Loading ...
Sorry, an error occurred while loading the content.

Re: "Well toward the northern end of Missionary Ridge"

Expand Messages
  • William H Keene
    ... Sure it is. Advances were typically led by skirmishers. This was standard practice. ... Since Sherman secured the heights down to but not including
    Message 1 of 156 , Aug 3 9:15 PM
    • 0 Attachment
      --- In civilwarwest@yahoogroups.com, "josepharose" <josepharose@y...>
      wrote:
      > ...
      > "Skirmishing" is not the same as "advancing."

      Sure it is. Advances were typically led by skirmishers. This was
      standard practice.


      > ...
      > Think of it this way: "about" a certain point might mean within 1/4
      > mile or so, depending on the circumstances. If a river or other
      > major obstacle is between you and the destination, it effectively
      > means that you are not nearly as "about."

      Since Sherman secured the heights down to but not including Tunnel
      Hill, seems like "about" to me. The valley turned out to not be such
      a major obstacle.


      > Fine. From wherever Sherman started, he came up short.

      It has been apparent that this is your opinion. And it appears that
      no matter what Sherman did he would come up short for you.


      > Sherman was supposed "to secure the heights from the northern
      > extremity to about the railroad tunnel before the enemy can
      > concentrate against him." He didn't.

      And I contend that he did since he secured an important part of the
      heights before the enemy concentrated against him.


      > No, after Sherman "secure[d] the heights from the northern
      extremity
      > to about the railroad tunnel," the ridge was to be "carried," and
      > only afterwards was he ordered that "[f]arther movements will then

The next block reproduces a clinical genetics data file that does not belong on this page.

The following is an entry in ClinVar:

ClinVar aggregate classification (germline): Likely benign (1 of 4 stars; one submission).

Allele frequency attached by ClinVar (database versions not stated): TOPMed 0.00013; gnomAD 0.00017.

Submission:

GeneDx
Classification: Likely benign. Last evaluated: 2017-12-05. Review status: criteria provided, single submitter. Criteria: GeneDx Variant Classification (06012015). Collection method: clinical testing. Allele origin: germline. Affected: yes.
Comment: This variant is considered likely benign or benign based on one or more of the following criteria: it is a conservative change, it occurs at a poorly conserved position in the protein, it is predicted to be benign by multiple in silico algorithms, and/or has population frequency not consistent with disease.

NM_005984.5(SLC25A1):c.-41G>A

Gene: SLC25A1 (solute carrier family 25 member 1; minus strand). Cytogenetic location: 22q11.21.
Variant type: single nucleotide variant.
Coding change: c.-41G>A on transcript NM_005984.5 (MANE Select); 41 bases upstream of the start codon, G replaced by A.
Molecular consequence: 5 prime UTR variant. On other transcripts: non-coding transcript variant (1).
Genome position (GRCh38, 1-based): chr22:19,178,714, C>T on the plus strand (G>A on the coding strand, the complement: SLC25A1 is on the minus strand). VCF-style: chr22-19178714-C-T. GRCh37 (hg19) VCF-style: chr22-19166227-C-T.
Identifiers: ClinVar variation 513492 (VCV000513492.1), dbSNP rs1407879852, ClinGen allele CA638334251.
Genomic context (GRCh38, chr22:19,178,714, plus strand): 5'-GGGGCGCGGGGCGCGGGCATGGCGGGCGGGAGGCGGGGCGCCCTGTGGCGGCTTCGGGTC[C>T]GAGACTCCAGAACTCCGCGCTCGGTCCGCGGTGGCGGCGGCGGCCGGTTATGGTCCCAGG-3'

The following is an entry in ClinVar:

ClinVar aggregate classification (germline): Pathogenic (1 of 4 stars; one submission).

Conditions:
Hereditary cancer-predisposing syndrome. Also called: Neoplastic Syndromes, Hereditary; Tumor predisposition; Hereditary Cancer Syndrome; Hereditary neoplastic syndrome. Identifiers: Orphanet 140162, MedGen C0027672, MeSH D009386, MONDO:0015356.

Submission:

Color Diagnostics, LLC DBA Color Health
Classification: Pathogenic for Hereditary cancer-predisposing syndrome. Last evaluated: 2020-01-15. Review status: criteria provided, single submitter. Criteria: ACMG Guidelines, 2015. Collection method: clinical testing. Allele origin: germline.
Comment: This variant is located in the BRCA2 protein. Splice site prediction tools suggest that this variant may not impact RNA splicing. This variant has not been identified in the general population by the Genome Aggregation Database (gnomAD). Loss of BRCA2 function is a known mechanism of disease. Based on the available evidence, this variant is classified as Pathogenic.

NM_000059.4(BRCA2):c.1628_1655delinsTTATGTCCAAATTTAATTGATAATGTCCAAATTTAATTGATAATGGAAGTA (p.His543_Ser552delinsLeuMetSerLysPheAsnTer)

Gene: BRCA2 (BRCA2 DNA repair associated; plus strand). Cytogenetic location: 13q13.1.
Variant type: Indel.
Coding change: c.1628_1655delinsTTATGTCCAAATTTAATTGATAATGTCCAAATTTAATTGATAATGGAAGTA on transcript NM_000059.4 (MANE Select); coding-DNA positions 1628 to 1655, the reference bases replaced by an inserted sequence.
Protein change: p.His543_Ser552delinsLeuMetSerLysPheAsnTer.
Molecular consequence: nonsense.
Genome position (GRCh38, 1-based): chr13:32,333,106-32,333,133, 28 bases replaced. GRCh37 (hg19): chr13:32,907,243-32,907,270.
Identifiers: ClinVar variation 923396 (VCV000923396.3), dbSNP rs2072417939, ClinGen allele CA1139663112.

> depend on those of the enemy. Sherman did not do what he was
      > supposed to do.

      From my understanding of the orders "secure the heights from the
      northern extremity to about the railroad tunnel" and "the ridge
      carried" are the same concept.


      > Granger was to do what Geary did on the southern end.

      Since Sherman already had men to do this, I once again point out that
      this seems like an odd plan.


      > ...
      > No. Sherman was *supposed* to attack southward alomg the ridge.
      > Granger was to be parallel with him but lower on the near slope.
      > Thomas was not supposed to attack eastward.

      So you claim, though Grant claimed otherwise.


      > Thomas' juncture was to be made with Sherman, "making your advance
      > well toward the northern end of Missionary Ridge." The plan
      > directed him towards Tunnel Hill.

      Sure, in a general sense. But the plan did not direct him TO Tunnel
      Hill.


      > Roughly a third. It would take a finer analysis--and more defined
      > terms--to determine this. You also discounted Baird.


      So now it takes a finer analysis. Hadn't you done that before in
      order to arrive at your "facts" or are you now admitting it is "an
      opinion"?

      And I don't think Baird should be counted. I don;t veen think the
      rest of Howard's force should be counter, but I was trying to be
      accomadating. So maybe we should count Dodge and Osterhaus too. How
      about Hulrbut and McPherson too cause I know you want to get this
      fraction as low as possible.



      > The skirmishers started earlier, but Sherman was ordered instead
      > to, "attack the enemy at the point most advantageous from your
      > position at early dawn to-morrow morning." That's "attack," and
      > not "skirmish."

      How does one determine what is "the point most advantageous"?
      How does one determine the position of the enemy? During the civil
      war this was done by sending forward a skirmish line in front of your
      assualt force. Even when the enemy position was known, skimish lines
      often preceded the assualt force.


      > Before the attack, there is no indication whatsoever that Grant
      > expected Orchard Knob would be carried or held.

      Nor that Thomas considered it either. But I would expect that both
      would have thought about it since it was a key spot to moving in that
      direction.

      -Will
    • William H Keene